Last October Andersson, head treasurer of GE’s Steam Power division, joined eight of her colleagues to break ground on an elementary school for 150 students in Kaolack, Senegal. “I’ve always believed any kind of change has to start with education,” she says.
Andersson spent five days on-site in Senegal building the school as a joint project for GE and the nonprofit BuildOn. The village of Santhie Nguedi (pronounced “Sahn-tee En-guh-edge”) is a seven-hour drive from Blaise Diagne Airport, in Dakar. Life is fragile there, she says. Residents live off the land, farming peanuts and millet. The narrow roads flood during rainy season, cutting off medical care — though many can’t afford it anyway. (Asked what happens when someone gets very sick, one villager flatly responded: “What do you do if you get hit by lightning?”) By coincidence, new piping for running water arrived the same week as the GE volunteers. “We got to experience the joy of having a tap to turn in the yard,” Andersson recalls. Shelter consisted of a small concrete-walled hut with a straw roof, mattress and mosquito net. “At first you’re a little scared,” she admits, “but after the first night, I felt like this was my home.”
Each morning began with beans, lentils and instant coffee at 8 a.m. Then came the work: Andersson first tried shoveling out the building’s foundation, but soon moved on to making concrete bricks from a mixture of gravel, cement and water. Volunteers worked in pairs to stir the concrete and pour it into a brick-shaped mold. Then two burly men from the village would lift the mold and let it drop — tightly packing the concrete — before curing it in the hot sun. “You learn you can do something awesome with small things,” Andersson says. “It gave me strength.”
Afternoons included cultural workshops. One group of women demonstrated how to grind, wash and steam the millet to make couscous, an eight-hour process. Communication could be tricky — “Naturally, we didn’t speak Wolof,” Andersson jokes — though a few interpreters were on hand. At the closing ceremony, the villagers cooked a full goat in honor of the volunteers, and Andersson tried “making some moves” on the dance floor. “I wanted to go out of my comfort zone,” she says. “That’s when you start to connect with people and grow.”
Sub-Saharan Africa is a far cry from cozy Baden, Switzerland, where Andersson manages cash flows and currency-exchange rate risk. As a young girl in Finspång, a small Swedish industrial town, Andersson never dreamed of working with numbers; she liked to paint. “My parents had finance-related careers — my dad was an internal auditor, and my mother worked in a bank — and I had no intention to be like that,” she laughs.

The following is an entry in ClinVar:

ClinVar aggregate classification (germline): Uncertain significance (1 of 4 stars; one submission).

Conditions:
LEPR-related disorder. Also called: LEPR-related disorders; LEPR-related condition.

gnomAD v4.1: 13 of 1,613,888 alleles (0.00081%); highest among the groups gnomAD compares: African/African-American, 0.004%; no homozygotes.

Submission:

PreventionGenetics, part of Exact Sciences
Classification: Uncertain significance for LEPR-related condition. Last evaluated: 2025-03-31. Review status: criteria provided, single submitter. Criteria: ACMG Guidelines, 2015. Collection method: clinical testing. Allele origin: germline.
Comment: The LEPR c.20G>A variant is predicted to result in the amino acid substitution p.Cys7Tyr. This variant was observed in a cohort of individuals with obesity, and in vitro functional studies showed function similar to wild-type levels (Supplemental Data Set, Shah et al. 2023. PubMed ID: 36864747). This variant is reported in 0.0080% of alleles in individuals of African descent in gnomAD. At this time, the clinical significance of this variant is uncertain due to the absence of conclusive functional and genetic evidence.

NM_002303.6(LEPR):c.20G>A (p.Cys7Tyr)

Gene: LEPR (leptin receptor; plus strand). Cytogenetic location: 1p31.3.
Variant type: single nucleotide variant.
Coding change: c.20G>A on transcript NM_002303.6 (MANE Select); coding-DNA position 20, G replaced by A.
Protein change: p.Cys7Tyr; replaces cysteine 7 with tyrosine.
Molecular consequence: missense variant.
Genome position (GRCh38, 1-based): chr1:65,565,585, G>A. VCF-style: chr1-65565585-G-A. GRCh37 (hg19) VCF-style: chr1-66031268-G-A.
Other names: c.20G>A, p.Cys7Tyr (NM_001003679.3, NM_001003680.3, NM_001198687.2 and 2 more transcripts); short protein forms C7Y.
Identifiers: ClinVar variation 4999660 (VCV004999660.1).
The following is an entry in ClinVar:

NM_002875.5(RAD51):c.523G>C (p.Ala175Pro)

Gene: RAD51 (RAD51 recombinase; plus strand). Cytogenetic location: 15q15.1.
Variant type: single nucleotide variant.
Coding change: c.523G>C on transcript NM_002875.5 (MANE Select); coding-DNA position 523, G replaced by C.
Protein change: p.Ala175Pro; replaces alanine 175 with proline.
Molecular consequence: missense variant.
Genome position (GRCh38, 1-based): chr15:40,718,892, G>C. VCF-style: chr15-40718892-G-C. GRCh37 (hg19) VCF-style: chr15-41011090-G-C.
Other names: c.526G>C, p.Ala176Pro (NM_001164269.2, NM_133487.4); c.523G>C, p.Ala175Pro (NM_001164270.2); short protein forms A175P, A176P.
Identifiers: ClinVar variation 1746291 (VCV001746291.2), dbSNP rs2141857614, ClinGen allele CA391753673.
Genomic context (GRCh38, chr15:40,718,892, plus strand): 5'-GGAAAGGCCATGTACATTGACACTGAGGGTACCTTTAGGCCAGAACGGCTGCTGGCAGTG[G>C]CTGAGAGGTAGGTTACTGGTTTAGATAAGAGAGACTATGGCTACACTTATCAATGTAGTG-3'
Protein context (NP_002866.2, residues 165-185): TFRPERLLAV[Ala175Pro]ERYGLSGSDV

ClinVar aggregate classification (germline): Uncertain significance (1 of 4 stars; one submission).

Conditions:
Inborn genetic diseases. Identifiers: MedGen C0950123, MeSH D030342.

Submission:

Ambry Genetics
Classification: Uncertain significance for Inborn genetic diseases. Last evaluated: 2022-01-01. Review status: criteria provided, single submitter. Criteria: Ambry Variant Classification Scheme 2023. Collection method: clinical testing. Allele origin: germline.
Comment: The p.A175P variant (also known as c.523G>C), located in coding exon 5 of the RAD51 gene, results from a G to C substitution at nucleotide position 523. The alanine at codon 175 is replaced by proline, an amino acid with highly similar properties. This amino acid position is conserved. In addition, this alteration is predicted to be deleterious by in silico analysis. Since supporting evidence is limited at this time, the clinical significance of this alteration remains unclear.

After being rejected from a university art program, Andersson landed an internship in an accounting department where, to her surprise, “I fell in love with debits and credits.” That pivot paid off: Andersson has been rising through the ranks at ABB, Alstom, and now at GE for the past 30 years. This week, Andersson shared her Senegal experience during her keynote address at GE Steam Power’s annual leadership meeting in Zurich, Switzerland.
Last summer one of Andersson’s Steam Power colleagues gave a presentation about BuildOn’s work in Nepal. Jim Ziolkowski, a former GE finance employee — founded the nonprofit in an effort to fight intractable poverty and illiteracy by building schools in impoverished areas. In this partnership, GE raises capital while BuildOn selects sites and leads construction, with help from local laborers and volunteers like Andersson.
Thus far, GE and BuildOn have launched 46 schools across seven countries, including Haiti, Guatemala, Nepal — and Senegal, which ranks 162nd out of 187 countries in the United Nations Human Development Index and has just a 43% literacy rate.
When BuildOn first announced what would come to be called the GE Switzerland School in Senegal, Andersson supported raising $30,000 for the build. Half came from Steam Power employees, and the rest from the GE Foundation, GE’s charitable arm. Then, last fall, she rolled up her sleeves.
The Switzerland School opened in December, just five weeks after construction began. Next up: Another 150-student school in Nepal, a $36,000 project over four months. (Preparing for earthquakes requires more time and preparation.) Andersson, still energized from her magical week in Senegal, plans to be there.
“This is now a lifelong commitment for me,” she says. “When I think about how easy it is to do something that impacts generations, how could I stop?”